"How do you deal with such idiotic criticism?" (Untitled) is an absurd, entertaining mixture of a comedy, a romantic comedy, a drama, and a satire of the New York art scene (and some modern art in general, I suppose). It caught my eye because of the presence of Marley Shelton and Lucy Punch, two underrated and really hot actresses that I make a habit of checking out in every movie I can, but it turned out to be a worthwhile movie, beyond their presence. The two main characters are Adrian (Adam Goldberg), a bohemian experimental musician (think kicking buckets and ripping paper), and Madeline (Marley Shelton), a gallery owner who sells the commercial work of Adrian's brother to keep her gallery open, while only allowing more avant-garde pieces to be shown there. Madeline finds herself drawn to Adrian's unconventional sensibilities, but conflict eventually arises between the two when Madeline's eccentric clients don't meet Adrian's ideas of what art should be. (Untitled) is funniest when showcasing the "artwork" of its supporting characters, including Ray Park as an artist who uses taxidermy in a unique way, and Zak Orth in a small but absolutely scene-stealing role. I think you probably have to be familiar with, or at least aware of, the modern art scene to see the appeal of (Untitled). It's not a hard film to get your head around, or anything like that, but it does get its humor from situations and jokes that may not have appeal for everyone. I thought it was quite amusing, though, and I recommend that anyone who finds the idea interesting, gives it a try.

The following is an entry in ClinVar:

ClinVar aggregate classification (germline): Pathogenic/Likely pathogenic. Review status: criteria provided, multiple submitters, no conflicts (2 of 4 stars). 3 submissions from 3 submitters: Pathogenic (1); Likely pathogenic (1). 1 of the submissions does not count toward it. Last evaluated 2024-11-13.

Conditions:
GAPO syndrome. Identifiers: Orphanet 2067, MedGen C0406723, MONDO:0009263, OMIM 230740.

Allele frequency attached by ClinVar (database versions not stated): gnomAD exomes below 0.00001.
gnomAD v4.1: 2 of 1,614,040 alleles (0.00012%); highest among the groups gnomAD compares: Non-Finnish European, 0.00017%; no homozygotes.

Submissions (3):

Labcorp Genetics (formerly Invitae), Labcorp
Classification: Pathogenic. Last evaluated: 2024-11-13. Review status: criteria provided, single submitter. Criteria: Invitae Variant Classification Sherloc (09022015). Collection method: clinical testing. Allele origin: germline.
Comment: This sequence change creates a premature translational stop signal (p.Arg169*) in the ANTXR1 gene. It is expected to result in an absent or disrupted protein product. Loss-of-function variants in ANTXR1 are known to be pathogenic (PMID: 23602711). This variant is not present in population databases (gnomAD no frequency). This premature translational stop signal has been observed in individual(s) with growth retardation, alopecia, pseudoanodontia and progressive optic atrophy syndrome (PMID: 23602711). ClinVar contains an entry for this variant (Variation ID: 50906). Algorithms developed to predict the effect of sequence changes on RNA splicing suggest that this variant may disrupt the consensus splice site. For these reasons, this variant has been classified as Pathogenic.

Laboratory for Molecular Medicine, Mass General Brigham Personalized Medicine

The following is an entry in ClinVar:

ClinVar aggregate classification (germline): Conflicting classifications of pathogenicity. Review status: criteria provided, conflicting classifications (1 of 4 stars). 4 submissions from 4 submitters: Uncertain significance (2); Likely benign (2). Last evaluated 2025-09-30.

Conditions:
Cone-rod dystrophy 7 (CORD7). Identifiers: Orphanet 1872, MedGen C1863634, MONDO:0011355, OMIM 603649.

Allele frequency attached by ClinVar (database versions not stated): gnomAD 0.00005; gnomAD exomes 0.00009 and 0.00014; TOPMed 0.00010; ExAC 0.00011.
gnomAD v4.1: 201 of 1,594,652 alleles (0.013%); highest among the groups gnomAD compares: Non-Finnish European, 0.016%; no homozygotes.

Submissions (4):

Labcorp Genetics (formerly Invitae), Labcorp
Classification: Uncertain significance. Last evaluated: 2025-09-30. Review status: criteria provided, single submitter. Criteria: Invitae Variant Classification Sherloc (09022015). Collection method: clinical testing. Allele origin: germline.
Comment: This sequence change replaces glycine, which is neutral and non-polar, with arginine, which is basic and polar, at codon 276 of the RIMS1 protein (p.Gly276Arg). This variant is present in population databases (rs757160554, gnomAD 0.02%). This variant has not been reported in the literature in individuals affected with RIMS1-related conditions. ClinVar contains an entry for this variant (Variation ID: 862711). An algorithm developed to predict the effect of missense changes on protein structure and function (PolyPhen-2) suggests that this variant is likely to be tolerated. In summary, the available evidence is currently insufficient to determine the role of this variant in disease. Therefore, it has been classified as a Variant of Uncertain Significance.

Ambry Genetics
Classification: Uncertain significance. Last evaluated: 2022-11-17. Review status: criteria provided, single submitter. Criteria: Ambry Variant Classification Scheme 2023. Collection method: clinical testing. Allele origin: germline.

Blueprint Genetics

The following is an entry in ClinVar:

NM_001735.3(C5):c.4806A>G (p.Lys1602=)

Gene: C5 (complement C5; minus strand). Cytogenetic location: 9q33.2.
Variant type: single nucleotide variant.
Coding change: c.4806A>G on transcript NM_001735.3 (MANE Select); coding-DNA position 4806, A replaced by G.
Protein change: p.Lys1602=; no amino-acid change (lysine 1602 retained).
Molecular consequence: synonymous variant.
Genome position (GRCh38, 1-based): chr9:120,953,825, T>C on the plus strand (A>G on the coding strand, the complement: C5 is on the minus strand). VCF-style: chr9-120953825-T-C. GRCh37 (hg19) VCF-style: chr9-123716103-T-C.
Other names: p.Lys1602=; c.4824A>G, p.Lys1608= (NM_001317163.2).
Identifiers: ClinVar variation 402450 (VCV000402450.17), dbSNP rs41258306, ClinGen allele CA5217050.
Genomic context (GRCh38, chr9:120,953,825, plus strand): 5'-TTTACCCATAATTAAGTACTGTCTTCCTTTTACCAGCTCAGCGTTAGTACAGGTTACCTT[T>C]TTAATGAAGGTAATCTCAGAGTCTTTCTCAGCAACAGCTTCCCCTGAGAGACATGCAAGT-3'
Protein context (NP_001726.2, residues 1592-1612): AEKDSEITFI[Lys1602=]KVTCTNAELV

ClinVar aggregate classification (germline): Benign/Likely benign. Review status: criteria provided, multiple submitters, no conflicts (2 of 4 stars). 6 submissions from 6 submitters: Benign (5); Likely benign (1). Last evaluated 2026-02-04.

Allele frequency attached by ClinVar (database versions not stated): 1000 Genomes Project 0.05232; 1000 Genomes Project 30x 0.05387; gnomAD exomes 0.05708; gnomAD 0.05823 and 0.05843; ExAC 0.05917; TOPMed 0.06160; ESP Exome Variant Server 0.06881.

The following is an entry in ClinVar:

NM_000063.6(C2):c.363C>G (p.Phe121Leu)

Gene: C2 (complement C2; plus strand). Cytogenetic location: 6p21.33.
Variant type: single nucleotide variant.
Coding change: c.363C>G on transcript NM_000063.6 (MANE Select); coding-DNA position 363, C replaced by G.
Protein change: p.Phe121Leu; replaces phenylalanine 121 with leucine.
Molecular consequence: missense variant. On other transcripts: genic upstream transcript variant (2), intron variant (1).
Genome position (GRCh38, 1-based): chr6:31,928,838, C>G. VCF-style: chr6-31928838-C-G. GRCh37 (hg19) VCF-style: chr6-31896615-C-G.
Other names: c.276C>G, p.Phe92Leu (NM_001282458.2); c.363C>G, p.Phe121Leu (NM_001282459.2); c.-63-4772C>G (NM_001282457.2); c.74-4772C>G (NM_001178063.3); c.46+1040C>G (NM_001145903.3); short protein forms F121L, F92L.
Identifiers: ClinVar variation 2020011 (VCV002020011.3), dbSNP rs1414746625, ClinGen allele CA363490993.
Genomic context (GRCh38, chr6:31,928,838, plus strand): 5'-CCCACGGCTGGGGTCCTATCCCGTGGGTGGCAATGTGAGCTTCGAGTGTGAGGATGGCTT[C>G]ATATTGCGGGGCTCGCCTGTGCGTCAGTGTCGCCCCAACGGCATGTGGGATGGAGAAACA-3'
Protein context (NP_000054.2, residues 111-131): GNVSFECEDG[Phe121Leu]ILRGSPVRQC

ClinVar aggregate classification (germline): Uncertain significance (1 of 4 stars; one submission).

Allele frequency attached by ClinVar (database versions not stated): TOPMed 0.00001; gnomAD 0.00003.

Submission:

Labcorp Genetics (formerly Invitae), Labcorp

Lewis C.
Lewis C.

Super Reviewer

"(Untitled)" starts off as a predictable parody of contemporary art such as you'd see on an episode of "Seinfeld" or some other TV sitcom. An avant-garde musician repeatedly kicks a can and calls it art, for example. We've only seen this parody a million times. But through the course of the film, something surprising happens. Director and co-writer Jonathan Parker reveals himself actually to know about contemporary art. Imagine that: a film about art where the filmmaker actually knows something about art -- and not just about the biographies of artists. At last! In this sense, "(Untitled)" is a long-overdue, pioneering film. For this reason, I wanted so much to like it. Unfortunately though, Mr. Parker doesn't have much to say about art, artists, or gallery owners. Parker celebrates the avant-garde spirit of being ultra-conceptual and 100 years ahead of the ordinary bourgeoisie. He also pokes affectionate fun at certain excesses, such as the statuesque gallery owner whose clothes are such works of art that they make noise whenever she walks. Galleries are skewered to a degree for having a dishonest, almost predatory approach to artists. But that's pretty much the entire film. Not much more ultimately than you'd get in a "Seinfeld" episode -- and "Seinfeld" is more fun. Parker and co-writer Catherine DiNapoli know about art. But they don't know much about what makes for a compelling feature film.

William Dunmyer
William Dunmyer

Super Reviewer